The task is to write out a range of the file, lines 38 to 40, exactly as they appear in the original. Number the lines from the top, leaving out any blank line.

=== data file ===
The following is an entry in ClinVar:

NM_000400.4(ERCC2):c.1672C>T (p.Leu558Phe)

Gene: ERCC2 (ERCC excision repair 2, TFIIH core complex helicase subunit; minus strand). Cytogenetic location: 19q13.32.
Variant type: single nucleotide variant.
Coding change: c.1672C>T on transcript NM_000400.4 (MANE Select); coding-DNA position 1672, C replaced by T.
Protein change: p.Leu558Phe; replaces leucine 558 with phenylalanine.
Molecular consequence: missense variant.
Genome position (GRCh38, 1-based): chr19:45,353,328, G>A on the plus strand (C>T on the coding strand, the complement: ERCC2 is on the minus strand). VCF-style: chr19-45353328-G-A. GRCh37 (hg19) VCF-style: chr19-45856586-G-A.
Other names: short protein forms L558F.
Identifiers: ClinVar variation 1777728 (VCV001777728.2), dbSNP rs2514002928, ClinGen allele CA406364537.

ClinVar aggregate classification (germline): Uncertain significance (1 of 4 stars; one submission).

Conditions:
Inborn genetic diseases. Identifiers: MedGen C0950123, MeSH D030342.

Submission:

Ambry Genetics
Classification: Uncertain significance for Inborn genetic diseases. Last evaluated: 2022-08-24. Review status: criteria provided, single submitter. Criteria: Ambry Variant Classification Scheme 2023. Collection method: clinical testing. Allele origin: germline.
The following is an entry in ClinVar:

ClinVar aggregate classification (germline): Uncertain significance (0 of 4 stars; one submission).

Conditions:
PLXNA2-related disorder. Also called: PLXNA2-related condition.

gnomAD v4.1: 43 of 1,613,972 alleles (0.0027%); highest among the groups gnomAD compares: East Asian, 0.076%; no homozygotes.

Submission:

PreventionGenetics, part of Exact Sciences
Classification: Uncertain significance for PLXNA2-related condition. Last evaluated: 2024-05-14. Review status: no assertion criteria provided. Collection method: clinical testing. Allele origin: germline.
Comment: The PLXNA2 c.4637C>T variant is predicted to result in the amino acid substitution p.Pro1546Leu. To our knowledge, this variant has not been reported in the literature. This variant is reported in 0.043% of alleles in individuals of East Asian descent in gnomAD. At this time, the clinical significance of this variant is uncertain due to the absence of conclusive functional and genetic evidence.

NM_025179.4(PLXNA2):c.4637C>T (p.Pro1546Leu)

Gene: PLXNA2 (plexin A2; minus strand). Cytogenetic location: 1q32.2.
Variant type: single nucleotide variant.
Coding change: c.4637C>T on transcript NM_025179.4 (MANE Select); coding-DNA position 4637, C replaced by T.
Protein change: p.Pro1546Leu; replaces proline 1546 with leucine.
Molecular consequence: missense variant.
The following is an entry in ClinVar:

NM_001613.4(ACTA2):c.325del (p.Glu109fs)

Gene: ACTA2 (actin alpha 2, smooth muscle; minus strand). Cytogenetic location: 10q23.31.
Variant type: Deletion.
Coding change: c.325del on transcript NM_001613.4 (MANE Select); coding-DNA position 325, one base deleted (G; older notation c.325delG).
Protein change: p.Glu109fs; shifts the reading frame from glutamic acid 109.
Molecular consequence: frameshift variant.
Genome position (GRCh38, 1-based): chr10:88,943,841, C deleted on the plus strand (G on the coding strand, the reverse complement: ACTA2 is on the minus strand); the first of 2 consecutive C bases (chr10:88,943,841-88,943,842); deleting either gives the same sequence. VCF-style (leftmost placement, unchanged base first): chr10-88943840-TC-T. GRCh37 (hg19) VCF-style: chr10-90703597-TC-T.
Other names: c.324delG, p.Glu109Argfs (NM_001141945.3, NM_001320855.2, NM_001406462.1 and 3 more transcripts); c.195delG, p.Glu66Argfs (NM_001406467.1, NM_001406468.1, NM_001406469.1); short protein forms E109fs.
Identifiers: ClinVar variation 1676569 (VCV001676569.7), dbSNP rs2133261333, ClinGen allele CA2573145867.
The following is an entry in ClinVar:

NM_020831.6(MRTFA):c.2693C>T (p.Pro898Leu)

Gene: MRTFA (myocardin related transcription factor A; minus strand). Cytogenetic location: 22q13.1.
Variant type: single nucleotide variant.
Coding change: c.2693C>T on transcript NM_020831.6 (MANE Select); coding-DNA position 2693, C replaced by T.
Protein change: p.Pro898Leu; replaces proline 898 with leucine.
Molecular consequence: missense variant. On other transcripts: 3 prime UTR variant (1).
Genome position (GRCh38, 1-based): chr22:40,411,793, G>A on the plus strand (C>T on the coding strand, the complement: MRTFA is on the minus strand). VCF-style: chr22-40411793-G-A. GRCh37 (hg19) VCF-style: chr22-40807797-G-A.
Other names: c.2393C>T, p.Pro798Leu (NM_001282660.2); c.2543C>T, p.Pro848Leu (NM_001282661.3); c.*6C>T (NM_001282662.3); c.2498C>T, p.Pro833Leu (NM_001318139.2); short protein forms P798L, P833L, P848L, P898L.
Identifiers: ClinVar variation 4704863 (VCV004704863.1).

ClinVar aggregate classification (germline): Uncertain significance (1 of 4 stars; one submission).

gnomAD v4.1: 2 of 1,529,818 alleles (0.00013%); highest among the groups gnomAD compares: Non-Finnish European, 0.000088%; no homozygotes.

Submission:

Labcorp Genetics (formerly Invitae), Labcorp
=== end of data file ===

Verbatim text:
Molecular consequence: frameshift variant.
Genome position (GRCh38, 1-based): chr10:88,943,841, C deleted on the plus strand (G on the coding strand, the reverse complement: ACTA2 is on the minus strand); the first of 2 consecutive C bases (chr10:88,943,841-88,943,842); deleting either gives the same sequence. VCF-style (leftmost placement, unchanged base first): chr10-88943840-TC-T. GRCh37 (hg19) VCF-style: chr10-90703597-TC-T.
Other names: c.324delG, p.Glu109Argfs (NM_001141945.3, NM_001320855.2, NM_001406462.1 and 3 more transcripts); c.195delG, p.Glu66Argfs (NM_001406467.1, NM_001406468.1, NM_001406469.1); short protein forms E109fs.